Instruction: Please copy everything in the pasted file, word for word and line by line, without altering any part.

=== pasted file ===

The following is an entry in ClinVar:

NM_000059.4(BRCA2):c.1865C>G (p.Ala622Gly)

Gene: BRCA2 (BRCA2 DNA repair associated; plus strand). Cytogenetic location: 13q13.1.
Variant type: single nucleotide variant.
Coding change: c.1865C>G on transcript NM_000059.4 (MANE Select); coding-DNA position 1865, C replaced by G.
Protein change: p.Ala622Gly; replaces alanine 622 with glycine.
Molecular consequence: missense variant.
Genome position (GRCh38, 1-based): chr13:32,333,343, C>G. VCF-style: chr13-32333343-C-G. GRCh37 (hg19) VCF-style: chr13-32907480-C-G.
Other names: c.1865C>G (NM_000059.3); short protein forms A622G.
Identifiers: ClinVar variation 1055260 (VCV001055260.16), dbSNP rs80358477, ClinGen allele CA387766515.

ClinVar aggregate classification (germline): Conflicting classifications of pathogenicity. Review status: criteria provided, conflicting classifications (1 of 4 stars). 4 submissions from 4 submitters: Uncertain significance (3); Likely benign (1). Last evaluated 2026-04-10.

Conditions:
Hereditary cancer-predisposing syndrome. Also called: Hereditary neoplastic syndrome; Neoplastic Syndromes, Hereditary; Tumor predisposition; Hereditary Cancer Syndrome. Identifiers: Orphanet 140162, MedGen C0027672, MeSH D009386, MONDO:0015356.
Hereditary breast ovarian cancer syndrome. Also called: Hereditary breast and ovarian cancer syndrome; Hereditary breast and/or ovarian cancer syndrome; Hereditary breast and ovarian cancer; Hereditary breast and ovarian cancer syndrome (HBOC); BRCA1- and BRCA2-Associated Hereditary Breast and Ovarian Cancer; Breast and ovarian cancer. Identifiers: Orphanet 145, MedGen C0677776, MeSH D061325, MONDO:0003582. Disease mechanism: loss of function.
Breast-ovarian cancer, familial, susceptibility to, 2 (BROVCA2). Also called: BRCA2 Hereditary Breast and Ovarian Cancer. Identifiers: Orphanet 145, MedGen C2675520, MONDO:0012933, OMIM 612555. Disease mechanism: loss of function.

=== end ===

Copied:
The following is an entry in ClinVar:

NM_000059.4(BRCA2):c.1865C>G (p.Ala622Gly)

Gene: BRCA2 (BRCA2 DNA repair associated; plus strand). Cytogenetic location: 13q13.1.
Variant type: single nucleotide variant.
Coding change: c.1865C>G on transcript NM_000059.4 (MANE Select); coding-DNA position 1865, C replaced by G.
Protein change: p.Ala622Gly; replaces alanine 622 with glycine.
Molecular consequence: missense variant.
Genome position (GRCh38, 1-based): chr13:32,333,343, C>G. VCF-style: chr13-32333343-C-G. GRCh37 (hg19) VCF-style: chr13-32907480-C-G.
Other names: c.1865C>G (NM_000059.3); short protein forms A622G.
Identifiers: ClinVar variation 1055260 (VCV001055260.16), dbSNP rs80358477, ClinGen allele CA387766515.

ClinVar aggregate classification (germline): Conflicting classifications of pathogenicity. Review status: criteria provided, conflicting classifications (1 of 4 stars). 4 submissions from 4 submitters: Uncertain significance (3); Likely benign (1). Last evaluated 2026-04-10.

Conditions:
Hereditary cancer-predisposing syndrome. Also called: Hereditary neoplastic syndrome; Neoplastic Syndromes, Hereditary; Tumor predisposition; Hereditary Cancer Syndrome. Identifiers: Orphanet 140162, MedGen C0027672, MeSH D009386, MONDO:0015356.
Hereditary breast ovarian cancer syndrome. Also called: Hereditary breast and ovarian cancer syndrome; Hereditary breast and/or ovarian cancer syndrome; Hereditary breast and ovarian cancer; Hereditary breast and ovarian cancer syndrome (HBOC); BRCA1- and BRCA2-Associated Hereditary Breast and Ovarian Cancer; Breast and ovarian cancer. Identifiers: Orphanet 145, MedGen C0677776, MeSH D061325, MONDO:0003582. Disease mechanism: loss of function.
Breast-ovarian cancer, familial, susceptibility to, 2 (BROVCA2). Also called: BRCA2 Hereditary Breast and Ovarian Cancer. Identifiers: Orphanet 145, MedGen C2675520, MONDO:0012933, OMIM 612555. Disease mechanism: loss of function.